There is always a motive behind something that has been done and I think it's what we are trying to assess. Like the example of kicking puppies and hurting children, there is no reason behind that sort of act, its senseless and morally wrong, so I doubt there is a way of coming back from a place that is potentially that dark.

Look at Lothaire by Kesley Cole - lets face it he is a pretty nasty bastard and the bad guy through about 10 books. Then she hits you with another kick ass story and you find yourself swaying heavily to the 'redeemed side.'

Sorry, I kind of rambled there..
huge Lisa Kleypas fan!!
J-me
Marian DeVol
9. ladyengineer
Glass Slipper, I understand where you're coming from re: not believing Lucien was redeemed by the end of Breathless. I tend to agree. He is on his way to falling completely in love with Miranda, but is not quite there by the end of the book. At least he doesn't blame her for trying to kill him.

The abuse he experienced as a child and the psychological abuse he later visited upon Miranda as revenge against her brother left them both not entirely sane by the end of their book IMO.

As to whether he is eventually redeemed or not, can best be seen in how he deals with the rest of her family by the end of her brother's book, Shameless. Although he is still a villainous criminal, for her sake he actually helps her brother Benedick, the former focus of his revenge. He still doesn't like his brother-in-law, nor does Benedick like him, but they are to the point of tolerating each other for family harmony.

I feel Lucien is redeemed, at least in part, by the end of Shameless. He still leads his criminal enterprise, and many would still consider him a villain, but I think his love for Miranda has reformed him somewhat. He is certainly an interesting character.
Claire Louise Thompson
10. Nefersitra
Rape, Child Abuse, sadistic torture (non-consential and for the pleasure of hurting someone) and genocide are pretty much beyond the Moral Even Horizon for me and completely irredeemable. Apart from that I think guilt has a big part to play in whether a character can be redeemed - if a character doesn't feel some guilt or recognise that what they did is morally wrong they can't be a good-guy or redeemed. I'm happy to accept that they made the best choice in the circumstances - choosing the lesser of two evils - but they need to know what they did is wrong. I'd also struggle to see redemption for any character over about 25 from any sort of bigotry unless the story shows the first time they encounter whatever they are predjuiced against and all prior information they have is from an unreliable second/third hand source.
Wanda Wolfe
11. wolfewr
Roark from the In Death series was definitely a villain in his younger years. He tortured and killed several men in addition to being a thief and a rogue. By the time he met Eve, he was scaling back the darker side of his life, but still had a number of gray areas in his various businesses. His love for Eve and respect for her morals and her job caused him to divest himself of anything that might cause her trouble in the future. Still, he does enjoy using a little touch of the gray to help her with her worst cases. And if he felt it was necessary to protect her, he would definitely slip all the way into the black.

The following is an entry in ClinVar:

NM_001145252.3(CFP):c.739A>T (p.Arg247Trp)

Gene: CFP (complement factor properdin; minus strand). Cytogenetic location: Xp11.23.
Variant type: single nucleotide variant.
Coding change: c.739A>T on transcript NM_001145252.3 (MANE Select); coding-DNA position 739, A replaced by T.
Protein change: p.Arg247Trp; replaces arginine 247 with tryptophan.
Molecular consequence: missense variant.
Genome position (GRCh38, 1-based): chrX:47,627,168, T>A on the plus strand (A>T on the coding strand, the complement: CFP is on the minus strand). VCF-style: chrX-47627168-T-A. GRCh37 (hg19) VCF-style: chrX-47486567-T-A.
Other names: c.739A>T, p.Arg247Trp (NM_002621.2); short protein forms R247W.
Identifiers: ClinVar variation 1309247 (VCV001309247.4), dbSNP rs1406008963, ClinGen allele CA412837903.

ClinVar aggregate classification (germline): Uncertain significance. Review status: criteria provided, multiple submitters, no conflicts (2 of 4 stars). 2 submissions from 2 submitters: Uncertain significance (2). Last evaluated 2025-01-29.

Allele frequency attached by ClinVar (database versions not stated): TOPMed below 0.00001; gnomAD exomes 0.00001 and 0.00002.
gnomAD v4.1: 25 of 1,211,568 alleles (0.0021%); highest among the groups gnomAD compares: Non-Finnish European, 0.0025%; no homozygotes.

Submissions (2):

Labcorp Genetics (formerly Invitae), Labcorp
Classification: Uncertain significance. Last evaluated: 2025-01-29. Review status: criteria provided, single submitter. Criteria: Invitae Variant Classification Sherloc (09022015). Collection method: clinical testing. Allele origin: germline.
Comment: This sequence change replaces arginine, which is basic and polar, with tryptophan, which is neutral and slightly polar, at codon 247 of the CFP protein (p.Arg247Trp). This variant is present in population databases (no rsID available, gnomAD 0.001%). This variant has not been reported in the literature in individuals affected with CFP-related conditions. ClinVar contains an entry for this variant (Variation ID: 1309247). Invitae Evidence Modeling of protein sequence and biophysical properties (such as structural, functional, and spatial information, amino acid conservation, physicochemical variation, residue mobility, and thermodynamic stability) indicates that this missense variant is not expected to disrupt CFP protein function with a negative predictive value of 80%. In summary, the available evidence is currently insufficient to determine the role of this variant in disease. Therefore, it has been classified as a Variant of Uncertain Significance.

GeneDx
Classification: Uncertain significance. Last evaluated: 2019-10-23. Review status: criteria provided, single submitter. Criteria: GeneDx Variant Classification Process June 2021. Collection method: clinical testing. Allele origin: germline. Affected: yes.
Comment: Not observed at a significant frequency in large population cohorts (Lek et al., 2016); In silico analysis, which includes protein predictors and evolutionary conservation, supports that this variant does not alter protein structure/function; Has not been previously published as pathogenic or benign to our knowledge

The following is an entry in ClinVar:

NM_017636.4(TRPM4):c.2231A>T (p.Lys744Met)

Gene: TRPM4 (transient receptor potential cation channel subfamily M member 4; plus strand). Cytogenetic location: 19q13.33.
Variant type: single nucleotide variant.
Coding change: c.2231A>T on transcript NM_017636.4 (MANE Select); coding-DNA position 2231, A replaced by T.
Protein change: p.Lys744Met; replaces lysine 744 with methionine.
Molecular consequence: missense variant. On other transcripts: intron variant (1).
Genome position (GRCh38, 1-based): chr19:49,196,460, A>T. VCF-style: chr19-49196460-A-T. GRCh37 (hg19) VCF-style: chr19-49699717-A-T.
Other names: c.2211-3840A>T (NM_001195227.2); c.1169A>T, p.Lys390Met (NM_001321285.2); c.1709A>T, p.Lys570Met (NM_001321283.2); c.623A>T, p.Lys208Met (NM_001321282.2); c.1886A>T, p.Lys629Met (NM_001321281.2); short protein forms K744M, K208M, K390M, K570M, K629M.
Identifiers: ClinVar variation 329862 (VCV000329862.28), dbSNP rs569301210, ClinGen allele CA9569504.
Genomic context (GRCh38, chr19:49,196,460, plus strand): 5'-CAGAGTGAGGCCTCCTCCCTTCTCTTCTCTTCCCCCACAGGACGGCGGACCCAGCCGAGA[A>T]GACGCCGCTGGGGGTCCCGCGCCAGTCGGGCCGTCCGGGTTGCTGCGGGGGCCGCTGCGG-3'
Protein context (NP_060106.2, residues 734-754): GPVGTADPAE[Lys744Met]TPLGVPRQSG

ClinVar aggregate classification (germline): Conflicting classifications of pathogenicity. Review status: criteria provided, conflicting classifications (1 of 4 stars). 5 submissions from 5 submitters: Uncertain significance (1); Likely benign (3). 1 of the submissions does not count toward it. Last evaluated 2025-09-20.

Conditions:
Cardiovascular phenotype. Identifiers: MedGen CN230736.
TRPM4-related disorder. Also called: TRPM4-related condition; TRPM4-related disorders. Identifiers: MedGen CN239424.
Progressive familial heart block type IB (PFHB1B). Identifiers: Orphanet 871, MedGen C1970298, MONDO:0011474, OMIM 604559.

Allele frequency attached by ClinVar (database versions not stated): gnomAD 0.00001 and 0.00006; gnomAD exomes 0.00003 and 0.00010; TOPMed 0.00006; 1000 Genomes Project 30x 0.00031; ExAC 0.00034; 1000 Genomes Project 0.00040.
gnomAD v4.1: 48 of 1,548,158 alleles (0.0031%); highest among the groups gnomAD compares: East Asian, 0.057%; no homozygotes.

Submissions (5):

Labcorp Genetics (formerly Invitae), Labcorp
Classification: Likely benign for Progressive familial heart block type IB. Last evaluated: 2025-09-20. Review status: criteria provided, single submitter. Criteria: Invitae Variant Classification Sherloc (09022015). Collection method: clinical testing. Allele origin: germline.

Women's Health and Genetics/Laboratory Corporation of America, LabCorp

CdnMrs
12. Karen H near Tampa
The only villian who I did not believe was redeemed, nor should have been, was in one of Catherine Coulter's old Medieval series, the Song trilogy. In either the first or second book, a man who was trying to force the heroine to reveal her brother's whereabouts in order to kill him or justify his taking the castle or whatever, rapes one of her friends or servants, in front of her to show how serious he is (the victim later has a child of that rape). Then a book or two later, he is suddenly the hero and gets his HEA! NO, NO, NO! While I did not throw the book across the room, I came very close (and it was only because I liked the heroine in spite of her liking the "hero").

And I don't think Roark was a villain in his younger years because it seems that those he killed deserved it. It's not like he was attacking innocent bystanders. That, in fact, was why I was able to watch and appreciate "The Godfather" (yes, they were bad guys but they largely attacked each other) but had a very difficult time with "A Clockwork Orange" where they were attacking regular, non-criminal, folks.
CdnMrs
13. t from Tucson
I totally disagree with 'Karen H near Tampa'. I think these two books set the bar high on how to redeeme a villian. Warriors Song introduced a very reprehensible charcter and then does a phenominal job on the progression of his redemption in Fire Song.
Glass Slipper
14. GlassSlipper
ladyengineer, Thank you for letting me know what happens with Lucien in the next book. I haven't read that one yet, so I'm glad to hear there is hope for him yet!
Marian DeVol
15. ladyengineer
Glass Slipper, I hope I didn't give away too much in the way of spoilers. ;->
Glass Slipper
16. GlassSlipper
Not at all, ladyengineer! You gave me just the right amount of information. :)